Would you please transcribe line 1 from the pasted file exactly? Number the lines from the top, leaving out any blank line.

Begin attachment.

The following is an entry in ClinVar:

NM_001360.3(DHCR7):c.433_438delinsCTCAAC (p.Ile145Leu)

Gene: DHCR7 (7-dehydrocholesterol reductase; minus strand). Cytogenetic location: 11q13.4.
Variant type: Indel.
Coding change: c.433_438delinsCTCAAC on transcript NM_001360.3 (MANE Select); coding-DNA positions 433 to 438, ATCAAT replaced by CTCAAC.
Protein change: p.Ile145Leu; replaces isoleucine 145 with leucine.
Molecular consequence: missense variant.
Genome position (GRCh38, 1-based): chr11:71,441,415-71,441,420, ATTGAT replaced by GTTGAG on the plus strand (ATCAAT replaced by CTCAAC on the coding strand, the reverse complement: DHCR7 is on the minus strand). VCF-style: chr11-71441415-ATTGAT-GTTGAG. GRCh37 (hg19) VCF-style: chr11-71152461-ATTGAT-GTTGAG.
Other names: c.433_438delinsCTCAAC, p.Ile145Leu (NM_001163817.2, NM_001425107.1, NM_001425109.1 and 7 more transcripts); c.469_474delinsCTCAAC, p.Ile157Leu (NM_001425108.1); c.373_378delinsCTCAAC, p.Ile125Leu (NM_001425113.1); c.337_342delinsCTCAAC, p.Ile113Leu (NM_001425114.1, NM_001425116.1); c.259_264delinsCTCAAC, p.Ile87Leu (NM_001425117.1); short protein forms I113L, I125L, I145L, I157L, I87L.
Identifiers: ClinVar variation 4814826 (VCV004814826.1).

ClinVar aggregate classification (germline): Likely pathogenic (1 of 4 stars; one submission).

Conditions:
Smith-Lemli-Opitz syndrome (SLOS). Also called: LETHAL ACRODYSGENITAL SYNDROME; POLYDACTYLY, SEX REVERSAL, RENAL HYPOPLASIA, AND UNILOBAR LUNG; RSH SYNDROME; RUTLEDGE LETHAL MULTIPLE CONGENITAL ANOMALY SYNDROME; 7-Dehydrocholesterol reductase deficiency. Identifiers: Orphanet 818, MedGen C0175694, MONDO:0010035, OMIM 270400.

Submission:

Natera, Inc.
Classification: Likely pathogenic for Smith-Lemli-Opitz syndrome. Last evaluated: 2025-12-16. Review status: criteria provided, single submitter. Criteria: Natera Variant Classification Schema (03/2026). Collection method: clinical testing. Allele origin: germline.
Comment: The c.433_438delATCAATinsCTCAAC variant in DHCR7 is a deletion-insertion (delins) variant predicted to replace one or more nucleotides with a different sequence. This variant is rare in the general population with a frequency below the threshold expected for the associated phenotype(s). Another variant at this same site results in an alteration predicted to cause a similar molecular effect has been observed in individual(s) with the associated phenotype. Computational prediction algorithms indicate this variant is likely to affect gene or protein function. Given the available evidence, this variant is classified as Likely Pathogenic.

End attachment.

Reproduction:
The following is an entry in ClinVar: